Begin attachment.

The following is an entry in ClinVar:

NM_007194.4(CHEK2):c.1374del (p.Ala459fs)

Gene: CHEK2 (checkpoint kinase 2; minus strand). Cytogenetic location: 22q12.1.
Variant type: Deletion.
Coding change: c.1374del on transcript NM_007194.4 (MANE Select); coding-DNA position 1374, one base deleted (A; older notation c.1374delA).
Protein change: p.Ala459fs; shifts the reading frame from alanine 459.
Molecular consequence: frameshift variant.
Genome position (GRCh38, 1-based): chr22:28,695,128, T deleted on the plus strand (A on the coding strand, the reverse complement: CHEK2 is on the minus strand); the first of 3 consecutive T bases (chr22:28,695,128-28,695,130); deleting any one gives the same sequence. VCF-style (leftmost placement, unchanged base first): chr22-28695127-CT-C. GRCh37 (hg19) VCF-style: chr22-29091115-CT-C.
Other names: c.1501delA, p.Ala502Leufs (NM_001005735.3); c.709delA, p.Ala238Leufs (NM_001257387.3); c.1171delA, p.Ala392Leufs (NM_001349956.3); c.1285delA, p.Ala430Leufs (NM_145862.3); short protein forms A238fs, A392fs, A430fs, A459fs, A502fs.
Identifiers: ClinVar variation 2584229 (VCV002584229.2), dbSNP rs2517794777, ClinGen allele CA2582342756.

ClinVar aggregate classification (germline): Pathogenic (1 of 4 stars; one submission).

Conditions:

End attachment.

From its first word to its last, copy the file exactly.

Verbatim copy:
The following is an entry in ClinVar:

NM_007194.4(CHEK2):c.1374del (p.Ala459fs)

Gene: CHEK2 (checkpoint kinase 2; minus strand). Cytogenetic location: 22q12.1.
Variant type: Deletion.
Coding change: c.1374del on transcript NM_007194.4 (MANE Select); coding-DNA position 1374, one base deleted (A; older notation c.1374delA).
Protein change: p.Ala459fs; shifts the reading frame from alanine 459.
Molecular consequence: frameshift variant.
Genome position (GRCh38, 1-based): chr22:28,695,128, T deleted on the plus strand (A on the coding strand, the reverse complement: CHEK2 is on the minus strand); the first of 3 consecutive T bases (chr22:28,695,128-28,695,130); deleting any one gives the same sequence. VCF-style (leftmost placement, unchanged base first): chr22-28695127-CT-C. GRCh37 (hg19) VCF-style: chr22-29091115-CT-C.
Other names: c.1501delA, p.Ala502Leufs (NM_001005735.3); c.709delA, p.Ala238Leufs (NM_001257387.3); c.1171delA, p.Ala392Leufs (NM_001349956.3); c.1285delA, p.Ala430Leufs (NM_145862.3); short protein forms A238fs, A392fs, A430fs, A459fs, A502fs.
Identifiers: ClinVar variation 2584229 (VCV002584229.2), dbSNP rs2517794777, ClinGen allele CA2582342756.

ClinVar aggregate classification (germline): Pathogenic (1 of 4 stars; one submission).

Conditions: